Hancock said the Sheriff’s Office is currently in the middle of Drug Take Back Week, where local citizens can drop off unwanted and unneeded prescription medicines at the Bradley County Justice Center.
The drugs collected this week will be incinerated, so they won’t get in the community’s drainage system.
Hancock said the Sheriff’s Office is working with the GRAAB Coalition (Going Respectfully Against Addictive Behavior) in the Coalition’s month-long “31 Days of Prevention.” The Drug Take Back is one of many activities promoted by GRAAB this month.
In addition to the Drug Take Back effort, Sheriff Jim Ruth and his officers have launched an effort at the Justice Center to assist Southern Heritage Bank in its annual food drive.
Collection boxes have been strategically placed at the county facility for people to leave nonperishable food items for the drive. Sheriff Ruth has urged local citizens who are dropping off old medicines to also bring a food item to donate.
Hancock emphasized that food collected by the bank each year goes to the less fortunate in Cleveland and Bradley County.
Following his comments on the Drug Take Back and the food collection program, Hancock talked about the Sheriff’s Office’s ongoing effort to set up Neighborhood Watch programs throughout the community.
“It’s organizations like this (the Kiwanis) that it is a pleasure to speak to,” said Hancock as he reminded Kiwanians this is the sixth-month anniversary of the tornadoes which swept through Bradley County April 27, causing millions of dollars in damage and taking nine lives. “We appreciate all the help we received at that time,” he said.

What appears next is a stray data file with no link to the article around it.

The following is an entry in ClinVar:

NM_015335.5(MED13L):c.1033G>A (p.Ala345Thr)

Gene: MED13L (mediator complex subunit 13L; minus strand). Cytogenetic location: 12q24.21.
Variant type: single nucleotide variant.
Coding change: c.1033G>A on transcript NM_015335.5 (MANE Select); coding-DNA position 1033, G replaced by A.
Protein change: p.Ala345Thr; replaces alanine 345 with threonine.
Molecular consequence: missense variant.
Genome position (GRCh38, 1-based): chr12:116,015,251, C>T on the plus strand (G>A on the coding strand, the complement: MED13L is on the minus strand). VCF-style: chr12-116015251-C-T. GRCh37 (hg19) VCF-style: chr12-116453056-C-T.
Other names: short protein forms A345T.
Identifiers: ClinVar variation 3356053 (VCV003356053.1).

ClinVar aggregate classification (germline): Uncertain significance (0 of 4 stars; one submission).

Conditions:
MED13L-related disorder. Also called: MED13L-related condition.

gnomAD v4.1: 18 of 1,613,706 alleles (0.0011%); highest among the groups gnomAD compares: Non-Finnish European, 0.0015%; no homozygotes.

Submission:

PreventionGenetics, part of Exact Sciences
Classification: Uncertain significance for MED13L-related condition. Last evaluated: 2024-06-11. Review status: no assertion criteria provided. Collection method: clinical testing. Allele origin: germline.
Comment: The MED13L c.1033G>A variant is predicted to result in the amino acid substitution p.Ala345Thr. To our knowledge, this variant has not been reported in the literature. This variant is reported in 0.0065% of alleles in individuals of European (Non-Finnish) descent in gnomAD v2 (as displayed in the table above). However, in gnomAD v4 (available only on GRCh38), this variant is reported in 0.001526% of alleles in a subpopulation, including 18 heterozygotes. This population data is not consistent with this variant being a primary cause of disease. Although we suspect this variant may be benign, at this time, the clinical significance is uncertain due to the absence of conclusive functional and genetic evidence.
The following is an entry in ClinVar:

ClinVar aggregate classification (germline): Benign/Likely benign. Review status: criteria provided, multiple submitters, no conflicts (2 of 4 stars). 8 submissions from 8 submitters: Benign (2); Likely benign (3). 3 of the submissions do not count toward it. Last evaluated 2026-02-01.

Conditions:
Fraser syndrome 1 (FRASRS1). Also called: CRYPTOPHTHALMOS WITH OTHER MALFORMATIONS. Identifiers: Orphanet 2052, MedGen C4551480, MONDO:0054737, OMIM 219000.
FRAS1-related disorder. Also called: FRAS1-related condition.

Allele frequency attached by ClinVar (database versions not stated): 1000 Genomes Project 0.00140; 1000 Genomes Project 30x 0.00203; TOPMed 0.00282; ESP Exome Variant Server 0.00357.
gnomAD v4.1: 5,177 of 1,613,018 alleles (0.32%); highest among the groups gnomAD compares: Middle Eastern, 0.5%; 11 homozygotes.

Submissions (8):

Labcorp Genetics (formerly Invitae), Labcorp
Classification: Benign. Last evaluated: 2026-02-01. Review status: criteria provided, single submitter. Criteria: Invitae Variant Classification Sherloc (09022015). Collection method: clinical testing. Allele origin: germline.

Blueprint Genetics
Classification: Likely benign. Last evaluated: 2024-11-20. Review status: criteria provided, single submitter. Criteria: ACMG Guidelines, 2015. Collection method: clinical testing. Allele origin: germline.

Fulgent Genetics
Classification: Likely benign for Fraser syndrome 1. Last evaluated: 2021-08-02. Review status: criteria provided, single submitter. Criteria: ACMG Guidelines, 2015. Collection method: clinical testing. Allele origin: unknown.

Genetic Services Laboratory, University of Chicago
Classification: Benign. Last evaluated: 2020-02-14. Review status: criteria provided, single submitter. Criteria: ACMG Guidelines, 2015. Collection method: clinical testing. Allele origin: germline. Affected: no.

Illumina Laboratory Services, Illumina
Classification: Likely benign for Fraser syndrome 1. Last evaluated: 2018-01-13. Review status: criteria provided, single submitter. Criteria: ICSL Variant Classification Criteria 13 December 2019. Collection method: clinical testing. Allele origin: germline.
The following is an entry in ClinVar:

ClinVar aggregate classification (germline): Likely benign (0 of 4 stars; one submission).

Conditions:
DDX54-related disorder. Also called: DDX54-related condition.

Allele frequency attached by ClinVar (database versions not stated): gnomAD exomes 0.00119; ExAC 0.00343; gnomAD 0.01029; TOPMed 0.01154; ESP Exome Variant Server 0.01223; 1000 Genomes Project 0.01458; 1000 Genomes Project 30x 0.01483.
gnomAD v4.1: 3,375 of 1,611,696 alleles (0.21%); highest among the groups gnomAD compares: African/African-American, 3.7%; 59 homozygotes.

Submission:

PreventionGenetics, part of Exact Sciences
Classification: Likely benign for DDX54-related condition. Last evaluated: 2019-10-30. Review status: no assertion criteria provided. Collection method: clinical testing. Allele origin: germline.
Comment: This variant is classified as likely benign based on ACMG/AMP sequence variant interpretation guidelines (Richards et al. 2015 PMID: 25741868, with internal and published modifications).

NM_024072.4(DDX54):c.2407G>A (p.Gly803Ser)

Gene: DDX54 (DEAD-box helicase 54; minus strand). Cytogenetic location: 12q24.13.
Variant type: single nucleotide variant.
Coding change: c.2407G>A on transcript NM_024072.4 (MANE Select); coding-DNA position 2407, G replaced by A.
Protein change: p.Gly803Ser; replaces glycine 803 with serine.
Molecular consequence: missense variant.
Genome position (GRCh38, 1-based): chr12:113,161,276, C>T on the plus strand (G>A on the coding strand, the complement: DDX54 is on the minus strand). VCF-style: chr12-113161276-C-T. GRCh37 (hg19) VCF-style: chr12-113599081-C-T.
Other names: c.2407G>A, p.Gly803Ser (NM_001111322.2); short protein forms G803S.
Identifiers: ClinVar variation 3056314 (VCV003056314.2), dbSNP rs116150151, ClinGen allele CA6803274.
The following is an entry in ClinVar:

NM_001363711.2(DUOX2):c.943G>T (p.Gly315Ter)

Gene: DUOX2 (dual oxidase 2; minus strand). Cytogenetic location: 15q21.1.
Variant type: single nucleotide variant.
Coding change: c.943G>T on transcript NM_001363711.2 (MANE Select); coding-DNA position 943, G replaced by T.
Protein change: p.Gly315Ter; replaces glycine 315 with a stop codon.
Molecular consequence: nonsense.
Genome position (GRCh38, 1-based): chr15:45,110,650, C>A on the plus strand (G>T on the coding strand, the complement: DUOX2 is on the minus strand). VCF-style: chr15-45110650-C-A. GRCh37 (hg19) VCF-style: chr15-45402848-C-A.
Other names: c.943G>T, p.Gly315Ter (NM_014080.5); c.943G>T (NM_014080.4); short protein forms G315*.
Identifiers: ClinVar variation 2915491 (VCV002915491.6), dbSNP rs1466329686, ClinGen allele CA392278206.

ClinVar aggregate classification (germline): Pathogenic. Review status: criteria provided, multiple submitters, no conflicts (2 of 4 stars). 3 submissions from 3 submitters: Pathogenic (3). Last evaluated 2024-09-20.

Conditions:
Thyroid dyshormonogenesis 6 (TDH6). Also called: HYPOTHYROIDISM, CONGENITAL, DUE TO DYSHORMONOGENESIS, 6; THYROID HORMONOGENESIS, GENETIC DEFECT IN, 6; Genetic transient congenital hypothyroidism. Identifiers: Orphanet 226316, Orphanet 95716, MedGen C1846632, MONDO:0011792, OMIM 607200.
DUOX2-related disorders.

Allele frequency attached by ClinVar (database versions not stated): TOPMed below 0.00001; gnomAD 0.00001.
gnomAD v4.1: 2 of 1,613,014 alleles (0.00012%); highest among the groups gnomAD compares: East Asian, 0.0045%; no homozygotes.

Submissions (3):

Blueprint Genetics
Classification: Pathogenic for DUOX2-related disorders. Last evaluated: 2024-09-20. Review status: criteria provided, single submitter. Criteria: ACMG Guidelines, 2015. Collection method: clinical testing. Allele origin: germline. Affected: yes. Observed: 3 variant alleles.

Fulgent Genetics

Hancock explained that county deputies who served during and after the storm have received a white-and-blue ribbon with the number 9 to wear on their uniforms. “The white is for the purity of their valor, the blue notes the dark of that night, and the 9 is for the lives we lost,” he said. “If you see a deputy with this ribbon, please express your appreciation for their service.”
The Bradley County officer said the Neighborhood Watch program is a big deal for the Sheriff’s Office. “We want to stop crime on the front end,” he said. “We’ve already organized the program in 22 neighborhoods and want to continue throughout the community.”
“Sheriff Ruth’s goal is to have the entire county illuminated (organized),” Hancock said.
“We need to have assistance and an early warning to have a chance to catch these people with the goods,” Hancock said. “What we’re trying to do is to get intelligence to watch for these crimes in our communities. We want to return a little of the civility of the past, to urge people to meet their neighbors (especially new neighbors).”
“We don’t want you to spy on your neighbors, but to watch for anything (or anyone) out of the ordinary,” Hancock said. “We want people to keep an eye on their neighbor’s property.”
Hancock said many of these burglaries and break-ins are committed by a person (or persons) needing money for drugs (oftentimes for meth). “Anyone on meth is not the same person you may have known before,” Hancock said. “They’ll use your acquaintance to your detriment.”
Hancock emphasized this is one of the busiest times of the year for home thefts. “They’ll steal your Christmas presents,” he said.
The county officer then handed out brochures to show how you can start a Neighborhood Watch unit in your community, and who you should talk with.
“We’re training people to observe and report any possible crime,” Hancock said. “We’ll help you organize a Neighborhood Watch and we’ll answer your questions. Neighborhood Watch is a big emphasis for us at the Sheriff’s Office right now. We’re trying to be proactive.”